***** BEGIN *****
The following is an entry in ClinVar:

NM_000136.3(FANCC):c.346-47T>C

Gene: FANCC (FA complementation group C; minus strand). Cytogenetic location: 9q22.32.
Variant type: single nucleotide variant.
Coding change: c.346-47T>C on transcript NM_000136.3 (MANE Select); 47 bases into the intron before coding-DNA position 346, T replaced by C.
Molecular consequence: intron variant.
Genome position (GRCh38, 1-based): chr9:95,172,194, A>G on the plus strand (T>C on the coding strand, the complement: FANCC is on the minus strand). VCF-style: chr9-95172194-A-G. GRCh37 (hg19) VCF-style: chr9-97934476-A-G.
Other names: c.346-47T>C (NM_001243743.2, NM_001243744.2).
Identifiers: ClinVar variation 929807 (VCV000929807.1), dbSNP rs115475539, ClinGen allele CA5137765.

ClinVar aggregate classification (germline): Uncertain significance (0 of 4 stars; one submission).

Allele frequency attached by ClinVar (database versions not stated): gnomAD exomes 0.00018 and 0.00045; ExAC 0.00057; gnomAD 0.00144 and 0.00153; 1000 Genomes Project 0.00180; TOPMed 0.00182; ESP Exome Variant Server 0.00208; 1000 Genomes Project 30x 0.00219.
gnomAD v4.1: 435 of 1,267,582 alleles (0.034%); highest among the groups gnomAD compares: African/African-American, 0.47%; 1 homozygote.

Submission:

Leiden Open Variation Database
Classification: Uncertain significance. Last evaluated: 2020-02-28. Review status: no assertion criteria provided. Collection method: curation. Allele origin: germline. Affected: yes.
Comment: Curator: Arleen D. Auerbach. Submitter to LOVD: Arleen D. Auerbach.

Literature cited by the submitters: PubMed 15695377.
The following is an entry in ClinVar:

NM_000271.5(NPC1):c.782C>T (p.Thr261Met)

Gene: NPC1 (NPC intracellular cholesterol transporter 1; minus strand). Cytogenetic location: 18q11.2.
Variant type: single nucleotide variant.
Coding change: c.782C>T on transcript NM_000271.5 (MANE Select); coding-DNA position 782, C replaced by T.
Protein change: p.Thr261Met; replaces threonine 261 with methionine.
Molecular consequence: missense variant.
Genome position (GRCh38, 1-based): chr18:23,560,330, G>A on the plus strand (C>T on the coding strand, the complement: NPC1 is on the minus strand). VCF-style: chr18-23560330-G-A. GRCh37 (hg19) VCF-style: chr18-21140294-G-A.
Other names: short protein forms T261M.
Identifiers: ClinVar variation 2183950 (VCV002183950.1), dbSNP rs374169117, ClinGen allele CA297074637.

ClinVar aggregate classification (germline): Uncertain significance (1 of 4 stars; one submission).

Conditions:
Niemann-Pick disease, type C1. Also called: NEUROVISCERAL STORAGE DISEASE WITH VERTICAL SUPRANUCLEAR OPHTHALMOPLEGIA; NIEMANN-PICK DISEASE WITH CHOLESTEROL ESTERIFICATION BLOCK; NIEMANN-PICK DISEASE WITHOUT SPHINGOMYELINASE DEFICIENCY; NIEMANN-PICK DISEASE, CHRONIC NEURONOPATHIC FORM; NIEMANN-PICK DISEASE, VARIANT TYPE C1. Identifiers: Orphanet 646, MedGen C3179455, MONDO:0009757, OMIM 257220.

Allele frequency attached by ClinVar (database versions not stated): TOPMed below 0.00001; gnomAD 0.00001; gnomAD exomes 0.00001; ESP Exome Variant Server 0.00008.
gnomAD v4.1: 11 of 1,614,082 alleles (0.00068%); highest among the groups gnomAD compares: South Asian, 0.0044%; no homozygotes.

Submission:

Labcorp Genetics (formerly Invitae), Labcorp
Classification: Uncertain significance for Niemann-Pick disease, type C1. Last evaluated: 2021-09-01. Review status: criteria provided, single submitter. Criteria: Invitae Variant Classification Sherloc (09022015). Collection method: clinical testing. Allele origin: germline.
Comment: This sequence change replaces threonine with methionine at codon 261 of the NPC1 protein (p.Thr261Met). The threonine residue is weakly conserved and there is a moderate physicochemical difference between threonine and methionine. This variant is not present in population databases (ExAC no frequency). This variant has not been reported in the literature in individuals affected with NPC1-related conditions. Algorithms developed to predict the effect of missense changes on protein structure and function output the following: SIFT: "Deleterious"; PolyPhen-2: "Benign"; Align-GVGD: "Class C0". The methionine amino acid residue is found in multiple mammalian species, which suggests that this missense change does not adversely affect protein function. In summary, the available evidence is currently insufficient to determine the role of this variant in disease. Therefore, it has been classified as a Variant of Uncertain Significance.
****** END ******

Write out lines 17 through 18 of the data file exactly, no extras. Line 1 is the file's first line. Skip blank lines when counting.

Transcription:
Literature cited by the submitters: PubMed 15695377.
The following is an entry in ClinVar: